Where To Buy

Our Sources

1. Edmunds.com

In its desperation, General Motors has created a real winner in the Chevrolet Equinox, Edmunds.com says. Editors like its fuel efficiency, its quiet cabin and its looks better than the competition, but the Equinox suffers from slightly less cargo space and absolutely lifeless steering.

Review: 2010 Chevrolet Equinox Review, Editors of Edmunds.com

2. Car and Driver

The 2010 Chevrolet Equinox wins an Editors Choice award here, thanks to its improved looks, interior and engine efficiency. Still, the Equinox is judged more competent than fun, and Car and Driver notes the "nonexistent" steering feel. Editors prefer the more fuel-efficient, four-cylinder version. Links lead to three separate Car and Driver tests of the Equinox.

Review: 2010 Chevrolet Equinox, Editors of Car and Driver

3. Motor Trend

The Chevrolet Equinox is easy to like, Motor Trend experts say; it rides smoothly, accelerates strongly, handles well and looks good. But each Motor Trend tester finds a flaw or two, and it doesn't wind up winning Sport/Utility of the Year.

Review: 2010 Motor Trend Sport/Utility of the Year: The Contenders: Chevrolet Equinox, Kim Reynolds, October 2009

4. ConsumerReports.org

ConsumerReports.org tests both the four-cylinder and V6 versions of the 2010 Chevrolet Equinox in its usual rigorous fashion. However, this model is too new to have amassed any reliability or owner-satisfaction data -- both of which are big parts of ConsumerReports.org's ratings.

Review: Chevrolet Equinox, Editors of ConsumerReports.org

5. The New York Times

Christopher Jensen climbs a dirt road through the White Mountains in a front-wheel-drive, four-cylinder Chevrolet Equinox. It gets great gas mileage, and Jensen appreciates the "handsome, roomy interior." But with its stiff ride and "lifeless" steering, it's not good enough to be the best, he says.

Review: Out of the Valley But Far from the Peak, Christopher Jensen, Oct. 1, 2009

6. The Truth About Cars

The 2010 Chevrolet Equinox "isn't great in any area aside from rear seat legroom," but it's good in all important ways for the typical crossover driver, Michael Karesh concludes after testing both the Equinox and its GMC Terrain sibling. He finds the base four-cylinder engine more appropriate than the thirstier, noisier and still not incredibly powerful V6.

Review: Review: 2010 Chevrolet Equinox, Michael Karesh, Dec. 14, 2009

7. Autoblog.com

In this extensive review, Dan Roth finds a few of the same gripes with the Chevrolet Equinox as other critics, including lifeless steering and an "obsession with high gear." Overall, though, he says the Equinox is a worthy competitor to the Honda CR-V and Toyota RAV4.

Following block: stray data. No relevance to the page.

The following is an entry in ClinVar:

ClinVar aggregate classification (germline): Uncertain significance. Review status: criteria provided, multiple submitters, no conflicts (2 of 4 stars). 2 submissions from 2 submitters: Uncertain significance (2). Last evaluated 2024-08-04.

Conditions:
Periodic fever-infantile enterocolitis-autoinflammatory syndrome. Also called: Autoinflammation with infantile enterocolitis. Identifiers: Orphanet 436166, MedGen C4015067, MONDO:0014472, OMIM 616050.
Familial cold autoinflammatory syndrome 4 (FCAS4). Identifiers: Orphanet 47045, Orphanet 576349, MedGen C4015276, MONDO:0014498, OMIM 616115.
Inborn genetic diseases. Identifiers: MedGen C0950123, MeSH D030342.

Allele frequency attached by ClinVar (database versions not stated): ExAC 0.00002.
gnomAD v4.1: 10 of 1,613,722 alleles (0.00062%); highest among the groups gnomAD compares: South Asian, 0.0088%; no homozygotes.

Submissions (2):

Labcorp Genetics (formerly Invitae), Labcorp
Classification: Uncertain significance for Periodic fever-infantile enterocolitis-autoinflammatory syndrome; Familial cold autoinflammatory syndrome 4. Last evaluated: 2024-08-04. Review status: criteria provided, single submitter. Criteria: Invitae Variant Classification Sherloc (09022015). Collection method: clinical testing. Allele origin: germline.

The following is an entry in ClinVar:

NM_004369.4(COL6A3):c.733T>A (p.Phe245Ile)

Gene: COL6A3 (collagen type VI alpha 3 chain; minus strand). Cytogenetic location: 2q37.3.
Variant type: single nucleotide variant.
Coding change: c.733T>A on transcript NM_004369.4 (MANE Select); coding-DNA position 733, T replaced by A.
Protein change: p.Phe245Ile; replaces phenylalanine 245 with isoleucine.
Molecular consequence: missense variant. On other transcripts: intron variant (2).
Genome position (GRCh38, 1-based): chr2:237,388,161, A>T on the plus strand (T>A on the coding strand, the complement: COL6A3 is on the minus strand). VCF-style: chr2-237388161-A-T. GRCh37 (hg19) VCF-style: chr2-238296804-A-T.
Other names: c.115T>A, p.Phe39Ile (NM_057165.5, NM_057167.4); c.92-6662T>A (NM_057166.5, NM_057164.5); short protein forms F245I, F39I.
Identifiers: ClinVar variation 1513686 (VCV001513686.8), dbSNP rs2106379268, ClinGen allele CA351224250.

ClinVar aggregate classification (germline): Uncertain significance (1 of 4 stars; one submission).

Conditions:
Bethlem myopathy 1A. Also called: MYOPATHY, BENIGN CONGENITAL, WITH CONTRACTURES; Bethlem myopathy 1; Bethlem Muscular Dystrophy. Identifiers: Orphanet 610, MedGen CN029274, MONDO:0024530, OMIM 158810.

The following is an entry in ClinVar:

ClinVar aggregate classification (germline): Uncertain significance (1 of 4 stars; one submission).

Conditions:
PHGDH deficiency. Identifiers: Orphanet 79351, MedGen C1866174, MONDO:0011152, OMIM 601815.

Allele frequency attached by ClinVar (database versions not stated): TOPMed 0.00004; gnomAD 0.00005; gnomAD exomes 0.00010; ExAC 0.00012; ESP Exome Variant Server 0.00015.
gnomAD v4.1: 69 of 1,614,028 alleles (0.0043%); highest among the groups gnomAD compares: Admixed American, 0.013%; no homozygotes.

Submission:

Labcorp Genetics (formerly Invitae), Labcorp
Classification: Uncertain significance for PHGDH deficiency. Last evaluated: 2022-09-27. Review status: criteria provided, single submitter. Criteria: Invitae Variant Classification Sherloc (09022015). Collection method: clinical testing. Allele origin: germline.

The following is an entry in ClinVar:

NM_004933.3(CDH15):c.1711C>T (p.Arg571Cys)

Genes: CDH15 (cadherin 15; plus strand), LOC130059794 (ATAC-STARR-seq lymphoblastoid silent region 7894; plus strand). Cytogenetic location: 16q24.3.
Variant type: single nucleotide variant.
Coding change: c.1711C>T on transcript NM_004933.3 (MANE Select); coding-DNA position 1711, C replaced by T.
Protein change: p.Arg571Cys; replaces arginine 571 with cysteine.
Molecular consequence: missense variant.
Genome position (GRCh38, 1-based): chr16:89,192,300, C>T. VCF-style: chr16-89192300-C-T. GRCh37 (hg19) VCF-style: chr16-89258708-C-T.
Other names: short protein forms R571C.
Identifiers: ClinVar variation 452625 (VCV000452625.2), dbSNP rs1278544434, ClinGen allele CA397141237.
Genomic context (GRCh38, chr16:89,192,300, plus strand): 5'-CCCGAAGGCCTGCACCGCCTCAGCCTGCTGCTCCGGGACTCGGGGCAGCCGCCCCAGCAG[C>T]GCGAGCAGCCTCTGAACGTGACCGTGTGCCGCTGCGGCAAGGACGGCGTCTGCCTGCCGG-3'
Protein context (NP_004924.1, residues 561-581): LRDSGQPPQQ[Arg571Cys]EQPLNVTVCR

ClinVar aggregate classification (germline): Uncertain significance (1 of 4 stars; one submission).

Review: Review: 2010 Chevrolet Equinox Sets the Tone for New GM, Dan Roth, Oct. 14, 2009

8. ConsumerGuide.com

Some crossovers are faster or more nimble, but the quiet, roomy Chevrolet Equinox earns a Recommended nod from editors here. Both the four-cylinder and V6 versions are tested. ConsumerGuide.com considers the Equinox a midsize SUV.

Review: 2010 Chevrolet Equinox: Road Test, Editors of ConsumerGuide.com

9. Kelley Blue Book

Editors here call the Chevrolet Equinox "a wise choice," naming it to their Recommended Shopping List. The four-cylinder version's 32 mpg highway rating is a big plus, as are the quiet, spacious cabin and stylish new look.

Review: 2010 Chevrolet Equinox 4-door LS Sport Utility, Editors of Kelley Blue Book

10. Motor Week

The Chevrolet Equinox wins the 2010 Drivers' Choice award for Best Small Utility vehicle at PBS's "Motor Week." Editors particularly like the four-cylinder version's high estimated fuel economy. A linked video review gives details.

Review: Drivers' Choice Awards, Editors of Motor Week

11. GreenerCars.org

The Chevrolet Equinox is one of the greenest nonhybrid SUVs you can buy, according to fuel-economy and pollution-emissions ratings. GreenerCars.org classifies the Equinox as a midsize SUV.

Review: The Best Vehicles by Class, Editors of GreenerCars.org

12. FuelEconomy.gov

The 2010 Chevrolet Equinox (four-cylinder, front-wheel-drive version) and its GMC Terrain twin get the best estimated highway and overall fuel economy of any nonhybrid SUV, this government chart shows. However, they're not listed as the most fuel-efficient on the "Best and Worst MPG" page because that goes by city mpg (the Jeep Compass and Patriot hold a 1 mpg edge in city mpg). Fuel economy for the V6 and AWD Equinox models are also rated here.

Review: 2010 Sport Utility Vehicles, Editors of FuelEconomy.gov

13. SaferCar.gov

The Chevrolet Equinox ties with several other small SUVs for the top government safety scores in the class: perfect 5-star ratings in front- and side-crash tests, with 4 stars for rollover avoidance.

Review: 5-Star Safety Ratings, Editors of SaferCar.gov

14. Insurance Institute for Highway Safety

The Insurance Institute for Highway Safety classifies the Chevrolet Equinox as a midsize SUV. Like most others on this chart, it earns the highest rating of Good in front-, side- and rear-crash tests here, and it also rates Good for rollover protection, earning models built after March 2010 a 2010 Top Safety Pick designation.

Review: Midsize SUVs, Editors of the Insurance Institute for Highway Safety

Small SUVs Runners Up:

2011 Nissan Juke Base MSRP: $19,570 to $25,200

1 pick including: FuelEconomy.gov, InsideLine.com…